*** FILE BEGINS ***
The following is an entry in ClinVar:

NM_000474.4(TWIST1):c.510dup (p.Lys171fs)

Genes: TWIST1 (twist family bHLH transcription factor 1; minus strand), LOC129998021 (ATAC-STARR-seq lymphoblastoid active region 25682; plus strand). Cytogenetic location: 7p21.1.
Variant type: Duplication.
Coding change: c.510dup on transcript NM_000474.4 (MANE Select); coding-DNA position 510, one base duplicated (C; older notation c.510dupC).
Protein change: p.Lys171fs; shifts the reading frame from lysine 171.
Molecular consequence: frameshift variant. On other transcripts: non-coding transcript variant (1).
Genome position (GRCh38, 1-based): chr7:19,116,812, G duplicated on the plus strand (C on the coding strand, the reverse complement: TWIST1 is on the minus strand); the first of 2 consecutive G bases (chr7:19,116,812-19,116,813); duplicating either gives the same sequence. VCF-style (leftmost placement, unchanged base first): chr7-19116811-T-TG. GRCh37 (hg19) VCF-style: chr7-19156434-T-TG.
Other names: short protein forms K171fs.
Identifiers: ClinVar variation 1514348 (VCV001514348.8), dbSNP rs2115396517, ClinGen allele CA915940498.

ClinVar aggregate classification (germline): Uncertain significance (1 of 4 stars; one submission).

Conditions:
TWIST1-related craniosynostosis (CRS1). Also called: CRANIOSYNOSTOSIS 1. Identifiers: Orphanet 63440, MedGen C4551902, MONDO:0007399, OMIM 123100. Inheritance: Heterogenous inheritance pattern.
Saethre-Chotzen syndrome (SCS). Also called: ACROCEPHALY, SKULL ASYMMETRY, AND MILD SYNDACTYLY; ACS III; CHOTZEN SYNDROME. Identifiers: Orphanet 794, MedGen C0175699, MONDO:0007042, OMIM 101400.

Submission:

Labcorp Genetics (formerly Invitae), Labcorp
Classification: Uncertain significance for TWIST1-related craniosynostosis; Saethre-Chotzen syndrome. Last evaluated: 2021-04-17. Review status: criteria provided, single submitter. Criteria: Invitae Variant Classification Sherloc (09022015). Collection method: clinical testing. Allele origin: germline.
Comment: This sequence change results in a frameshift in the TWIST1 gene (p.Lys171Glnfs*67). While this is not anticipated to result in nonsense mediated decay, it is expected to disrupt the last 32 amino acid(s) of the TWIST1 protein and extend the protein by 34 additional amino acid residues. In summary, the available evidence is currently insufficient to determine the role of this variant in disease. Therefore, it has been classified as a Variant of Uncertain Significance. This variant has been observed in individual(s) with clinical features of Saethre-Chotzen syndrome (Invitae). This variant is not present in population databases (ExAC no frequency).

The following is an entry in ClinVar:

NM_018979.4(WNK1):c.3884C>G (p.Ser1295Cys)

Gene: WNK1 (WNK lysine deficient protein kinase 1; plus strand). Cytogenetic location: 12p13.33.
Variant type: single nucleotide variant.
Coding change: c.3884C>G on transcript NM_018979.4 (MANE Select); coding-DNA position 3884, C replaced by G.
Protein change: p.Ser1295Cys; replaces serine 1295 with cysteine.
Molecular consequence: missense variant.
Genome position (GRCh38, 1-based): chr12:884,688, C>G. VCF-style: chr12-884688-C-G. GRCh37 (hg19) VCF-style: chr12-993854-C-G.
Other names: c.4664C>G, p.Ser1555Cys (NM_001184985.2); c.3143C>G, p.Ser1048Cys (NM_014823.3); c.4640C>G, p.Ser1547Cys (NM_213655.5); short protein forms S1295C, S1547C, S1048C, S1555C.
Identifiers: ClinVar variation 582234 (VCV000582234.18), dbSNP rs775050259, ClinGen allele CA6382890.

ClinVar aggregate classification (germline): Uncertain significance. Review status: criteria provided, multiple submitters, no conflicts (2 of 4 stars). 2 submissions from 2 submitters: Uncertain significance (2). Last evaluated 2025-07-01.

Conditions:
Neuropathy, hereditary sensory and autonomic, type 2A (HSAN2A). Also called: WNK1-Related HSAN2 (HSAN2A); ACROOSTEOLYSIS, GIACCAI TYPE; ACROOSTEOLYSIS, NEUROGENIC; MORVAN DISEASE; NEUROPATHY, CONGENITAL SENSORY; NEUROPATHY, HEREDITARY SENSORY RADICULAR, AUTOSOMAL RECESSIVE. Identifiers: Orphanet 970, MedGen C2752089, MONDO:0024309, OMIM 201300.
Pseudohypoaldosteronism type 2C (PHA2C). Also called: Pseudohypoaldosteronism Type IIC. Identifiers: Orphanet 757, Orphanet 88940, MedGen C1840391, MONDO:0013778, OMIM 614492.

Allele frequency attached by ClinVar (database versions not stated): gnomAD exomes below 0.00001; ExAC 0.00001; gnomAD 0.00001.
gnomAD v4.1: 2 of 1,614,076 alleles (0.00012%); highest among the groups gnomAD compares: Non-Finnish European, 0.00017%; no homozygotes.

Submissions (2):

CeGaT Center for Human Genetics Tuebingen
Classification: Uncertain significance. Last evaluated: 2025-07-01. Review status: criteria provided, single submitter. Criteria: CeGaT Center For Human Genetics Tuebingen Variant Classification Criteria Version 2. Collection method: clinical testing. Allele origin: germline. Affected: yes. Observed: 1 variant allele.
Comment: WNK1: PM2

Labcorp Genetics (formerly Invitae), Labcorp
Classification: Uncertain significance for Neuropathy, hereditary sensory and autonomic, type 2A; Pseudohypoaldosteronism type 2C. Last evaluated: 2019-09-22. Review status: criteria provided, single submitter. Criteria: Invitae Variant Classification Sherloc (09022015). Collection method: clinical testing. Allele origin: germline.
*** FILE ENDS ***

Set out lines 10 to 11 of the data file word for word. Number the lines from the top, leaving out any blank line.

Identifiers: ClinVar variation 1514348 (VCV001514348.8), dbSNP rs2115396517, ClinGen allele CA915940498.

ClinVar aggregate classification (germline): Uncertain significance (1 of 4 stars; one submission).